A troubling aspect of the Chinese statement comes from the fact that it says that Jaishankar said that there has been “positive progress in aspects such as safeguarding stability along the borders, promoting practical cooperation and facilitating personnel exchanges.” That there is no mention of the linkage between the normalcy on the border and the peace and tranquility in the relationship is worrisome. The statement’s attribution to Jaishankar that “India will continue upholding strategic autonomy and an independent position on international affairs” is particularly concerning since these are not mentioned by the Indian statement.

China’s statement on the June 22 meeting between Wang and the Indian ambassador to China, Pradeep Kumar Rawat, is similar. The statement attributed to Rawat a comment that “India will firmly pursue an independent foreign policy, and is ready to work with China to follow through on the strategic consensus reached by the leaders of the two countries, strengthen communication, properly handle differences, enhance mutual trust, and promote better development of bilateral cooperation.” Wang used the opportunity to also propose its “four-pronged perseverance,” including persevering in “the important strategic consensus” arrived at by the two leaders. 

China may score well on rhetoric, but the reality is that after more than two years, there is still a large number of troops on the border. The 16th China Corps Commander Level Meeting was held at Chushul-Moldo border meeting point on July 17, after a gap of four months. A joint statement on the Indian MEA website noted that the two sides agreed that “the resolution of remaining issues would help in restoration of peace and tranquility along the LAC in the Western Sector and enable progress in bilateral relations.”

The stated Indian position has been that until and unless there is peace and tranquility on the border, overall China-India relations cannot much progress. So far, India has remained reluctant to engage China normally in the bilateral context, although China-India engagement in regional or other forums can be characterized as normal. The recent BRICS Summit and SCO meetings illustrate this.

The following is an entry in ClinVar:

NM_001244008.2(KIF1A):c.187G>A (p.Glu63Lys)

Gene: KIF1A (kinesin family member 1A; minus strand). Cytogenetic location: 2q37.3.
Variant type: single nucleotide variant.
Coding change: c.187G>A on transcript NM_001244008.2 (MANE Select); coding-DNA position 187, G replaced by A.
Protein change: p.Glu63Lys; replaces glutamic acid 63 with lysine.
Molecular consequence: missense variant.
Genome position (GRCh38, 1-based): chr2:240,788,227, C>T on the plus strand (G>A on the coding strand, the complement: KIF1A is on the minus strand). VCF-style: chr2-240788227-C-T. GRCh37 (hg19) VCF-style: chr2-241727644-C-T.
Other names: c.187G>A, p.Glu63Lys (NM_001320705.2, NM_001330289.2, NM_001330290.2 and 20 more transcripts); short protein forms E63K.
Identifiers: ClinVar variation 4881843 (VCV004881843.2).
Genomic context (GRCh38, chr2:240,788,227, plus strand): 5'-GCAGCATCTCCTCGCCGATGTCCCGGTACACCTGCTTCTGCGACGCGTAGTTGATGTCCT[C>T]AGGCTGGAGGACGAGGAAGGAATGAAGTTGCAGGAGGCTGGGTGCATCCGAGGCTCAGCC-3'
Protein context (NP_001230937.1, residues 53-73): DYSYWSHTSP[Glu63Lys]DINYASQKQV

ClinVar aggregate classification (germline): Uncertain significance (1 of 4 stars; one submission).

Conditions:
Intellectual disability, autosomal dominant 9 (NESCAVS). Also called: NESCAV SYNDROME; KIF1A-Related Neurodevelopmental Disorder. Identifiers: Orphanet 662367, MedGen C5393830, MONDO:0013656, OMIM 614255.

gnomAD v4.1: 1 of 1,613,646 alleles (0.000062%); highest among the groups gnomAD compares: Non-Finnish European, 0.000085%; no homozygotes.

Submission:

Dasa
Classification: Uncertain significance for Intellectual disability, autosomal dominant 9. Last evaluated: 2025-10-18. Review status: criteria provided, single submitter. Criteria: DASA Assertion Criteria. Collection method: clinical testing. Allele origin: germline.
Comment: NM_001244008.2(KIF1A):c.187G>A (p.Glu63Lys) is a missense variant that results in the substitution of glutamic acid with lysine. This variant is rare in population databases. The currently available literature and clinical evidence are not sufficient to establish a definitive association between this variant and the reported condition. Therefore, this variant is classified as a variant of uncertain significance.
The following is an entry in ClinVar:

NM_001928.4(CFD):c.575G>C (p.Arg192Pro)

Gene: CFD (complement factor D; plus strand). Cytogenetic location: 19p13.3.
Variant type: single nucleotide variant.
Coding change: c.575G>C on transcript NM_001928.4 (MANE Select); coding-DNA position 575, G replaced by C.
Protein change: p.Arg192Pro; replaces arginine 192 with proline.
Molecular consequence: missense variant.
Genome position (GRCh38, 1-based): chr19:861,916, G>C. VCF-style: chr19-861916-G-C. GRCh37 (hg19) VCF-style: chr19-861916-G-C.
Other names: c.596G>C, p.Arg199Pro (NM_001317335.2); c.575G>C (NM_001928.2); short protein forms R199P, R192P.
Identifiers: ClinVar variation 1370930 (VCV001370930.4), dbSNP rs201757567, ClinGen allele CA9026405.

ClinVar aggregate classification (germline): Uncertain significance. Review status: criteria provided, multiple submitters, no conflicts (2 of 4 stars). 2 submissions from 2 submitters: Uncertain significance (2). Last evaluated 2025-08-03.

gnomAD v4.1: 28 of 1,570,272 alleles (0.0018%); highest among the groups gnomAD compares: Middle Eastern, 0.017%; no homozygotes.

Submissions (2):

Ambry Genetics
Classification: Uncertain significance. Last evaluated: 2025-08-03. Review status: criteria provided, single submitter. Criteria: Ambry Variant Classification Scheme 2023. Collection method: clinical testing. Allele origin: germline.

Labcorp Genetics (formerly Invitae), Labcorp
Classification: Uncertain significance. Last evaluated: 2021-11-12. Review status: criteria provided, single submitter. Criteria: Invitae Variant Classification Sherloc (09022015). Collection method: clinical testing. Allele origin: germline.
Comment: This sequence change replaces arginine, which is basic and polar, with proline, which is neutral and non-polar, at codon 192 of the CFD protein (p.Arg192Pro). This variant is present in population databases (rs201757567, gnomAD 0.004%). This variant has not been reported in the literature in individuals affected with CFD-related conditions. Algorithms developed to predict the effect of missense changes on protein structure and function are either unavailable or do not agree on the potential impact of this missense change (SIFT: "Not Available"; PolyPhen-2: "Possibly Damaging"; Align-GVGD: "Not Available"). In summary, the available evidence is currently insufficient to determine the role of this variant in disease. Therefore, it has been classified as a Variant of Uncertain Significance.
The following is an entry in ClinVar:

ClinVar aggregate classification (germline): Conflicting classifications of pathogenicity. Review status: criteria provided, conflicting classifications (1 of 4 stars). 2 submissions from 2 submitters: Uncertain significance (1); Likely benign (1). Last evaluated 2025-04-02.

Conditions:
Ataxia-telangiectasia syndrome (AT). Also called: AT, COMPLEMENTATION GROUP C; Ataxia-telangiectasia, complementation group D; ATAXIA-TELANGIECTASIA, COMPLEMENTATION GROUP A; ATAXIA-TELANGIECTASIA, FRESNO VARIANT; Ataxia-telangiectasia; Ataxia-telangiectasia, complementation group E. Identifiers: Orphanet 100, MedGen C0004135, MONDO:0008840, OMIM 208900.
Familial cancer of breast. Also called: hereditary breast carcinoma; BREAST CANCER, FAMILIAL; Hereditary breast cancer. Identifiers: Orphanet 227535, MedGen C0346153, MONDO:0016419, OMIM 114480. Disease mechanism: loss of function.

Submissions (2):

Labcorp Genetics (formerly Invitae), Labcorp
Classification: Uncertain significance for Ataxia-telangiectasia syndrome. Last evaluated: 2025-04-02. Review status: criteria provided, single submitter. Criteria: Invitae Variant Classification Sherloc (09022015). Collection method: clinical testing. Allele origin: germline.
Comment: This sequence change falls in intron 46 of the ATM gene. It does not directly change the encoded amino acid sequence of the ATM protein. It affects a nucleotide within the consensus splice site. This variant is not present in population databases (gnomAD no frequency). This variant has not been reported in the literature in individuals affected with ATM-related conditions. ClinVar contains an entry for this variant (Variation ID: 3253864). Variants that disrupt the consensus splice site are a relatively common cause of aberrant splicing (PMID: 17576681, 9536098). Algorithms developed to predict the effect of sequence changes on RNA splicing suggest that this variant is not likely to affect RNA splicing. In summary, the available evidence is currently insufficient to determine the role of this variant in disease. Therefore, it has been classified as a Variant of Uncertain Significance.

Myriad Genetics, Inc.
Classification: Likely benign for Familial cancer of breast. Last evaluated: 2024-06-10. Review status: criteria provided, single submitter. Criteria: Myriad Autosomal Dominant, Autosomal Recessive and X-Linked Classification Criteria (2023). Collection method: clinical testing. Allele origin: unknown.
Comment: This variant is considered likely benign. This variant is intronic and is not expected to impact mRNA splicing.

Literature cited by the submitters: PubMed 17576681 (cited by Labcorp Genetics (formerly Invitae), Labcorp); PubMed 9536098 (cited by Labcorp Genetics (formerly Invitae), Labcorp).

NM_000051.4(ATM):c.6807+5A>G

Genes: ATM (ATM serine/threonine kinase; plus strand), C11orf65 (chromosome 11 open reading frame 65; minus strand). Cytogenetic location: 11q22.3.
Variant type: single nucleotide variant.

While the overall atmospherics between India and China may have improved, there is a lot left to be desired in terms of progress on the ground. Even as these talks were taking place, China has been flying fighter jets close to the Sino-Indian border to get a sense of the Indian defense preparedness to respond to any Chinese adventurism. Government sources speaking to the media late last month said, “The Chinese fighter jets including the J-11 continue to fly close to the Line of Actual Control. There have been instances of violation of the 10 Km Confidence Building Measure (CBM) line in the region in recent times.” The Indian Air Force has been reportedly monitoring the situation and responding in a “calibrated manner.” The recent spate of air intrusions began on June 24-25 when the Chinese fighter aircraft “flew very close to a friction point in eastern Ladakh.” While responding to a question at the Chinese Ministry of Foreign Affairs briefing, the spokesperson said that “China always conducts normal activities in the border areas in accordance with relevant agreements signed between China and India.” 

China’s statements that India and China are not threats to each other should be reassuring, but its repeated aggressive moves do not give India much confidence that China means what it says. This lack of confidence in China and the resulting suspicion are only likely to grow given the Chinese adversarial behavior on the ground.